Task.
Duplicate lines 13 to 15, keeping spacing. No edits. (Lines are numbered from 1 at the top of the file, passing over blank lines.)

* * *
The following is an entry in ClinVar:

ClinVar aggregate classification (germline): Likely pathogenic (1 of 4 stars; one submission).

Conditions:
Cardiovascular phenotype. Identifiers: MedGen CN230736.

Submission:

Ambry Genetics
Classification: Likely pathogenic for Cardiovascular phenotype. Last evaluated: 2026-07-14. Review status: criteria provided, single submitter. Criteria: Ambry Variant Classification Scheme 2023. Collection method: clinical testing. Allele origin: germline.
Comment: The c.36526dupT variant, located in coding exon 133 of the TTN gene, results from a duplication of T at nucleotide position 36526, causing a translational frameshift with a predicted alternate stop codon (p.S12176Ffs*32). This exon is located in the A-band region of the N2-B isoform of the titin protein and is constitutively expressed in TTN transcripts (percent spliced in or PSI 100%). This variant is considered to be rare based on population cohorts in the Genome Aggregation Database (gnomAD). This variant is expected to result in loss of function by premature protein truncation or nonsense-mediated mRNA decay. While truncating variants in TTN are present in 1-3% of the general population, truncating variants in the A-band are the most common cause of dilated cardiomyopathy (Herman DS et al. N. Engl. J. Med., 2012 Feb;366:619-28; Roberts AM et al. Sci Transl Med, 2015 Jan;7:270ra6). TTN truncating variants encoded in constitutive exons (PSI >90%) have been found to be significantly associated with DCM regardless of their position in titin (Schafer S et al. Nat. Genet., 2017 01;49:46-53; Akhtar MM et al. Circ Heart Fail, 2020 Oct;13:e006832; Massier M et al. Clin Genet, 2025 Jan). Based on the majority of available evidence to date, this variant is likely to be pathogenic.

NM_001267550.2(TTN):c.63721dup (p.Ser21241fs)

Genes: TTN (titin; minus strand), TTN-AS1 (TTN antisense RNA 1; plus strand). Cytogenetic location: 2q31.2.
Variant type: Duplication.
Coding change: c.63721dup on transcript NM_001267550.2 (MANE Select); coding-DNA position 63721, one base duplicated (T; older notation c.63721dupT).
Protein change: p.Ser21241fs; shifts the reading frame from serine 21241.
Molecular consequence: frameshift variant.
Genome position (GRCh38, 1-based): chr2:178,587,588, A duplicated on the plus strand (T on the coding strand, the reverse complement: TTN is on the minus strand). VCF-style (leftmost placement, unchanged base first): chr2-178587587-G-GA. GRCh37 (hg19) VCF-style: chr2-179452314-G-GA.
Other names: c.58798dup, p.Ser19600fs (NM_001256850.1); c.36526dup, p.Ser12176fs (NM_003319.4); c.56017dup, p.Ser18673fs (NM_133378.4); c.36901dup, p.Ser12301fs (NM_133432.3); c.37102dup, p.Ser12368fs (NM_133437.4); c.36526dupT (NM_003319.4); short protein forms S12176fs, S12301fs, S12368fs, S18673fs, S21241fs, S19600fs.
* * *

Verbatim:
Protein change: p.Ser21241fs; shifts the reading frame from serine 21241.
Molecular consequence: frameshift variant.
Genome position (GRCh38, 1-based): chr2:178,587,588, A duplicated on the plus strand (T on the coding strand, the reverse complement: TTN is on the minus strand). VCF-style (leftmost placement, unchanged base first): chr2-178587587-G-GA. GRCh37 (hg19) VCF-style: chr2-179452314-G-GA.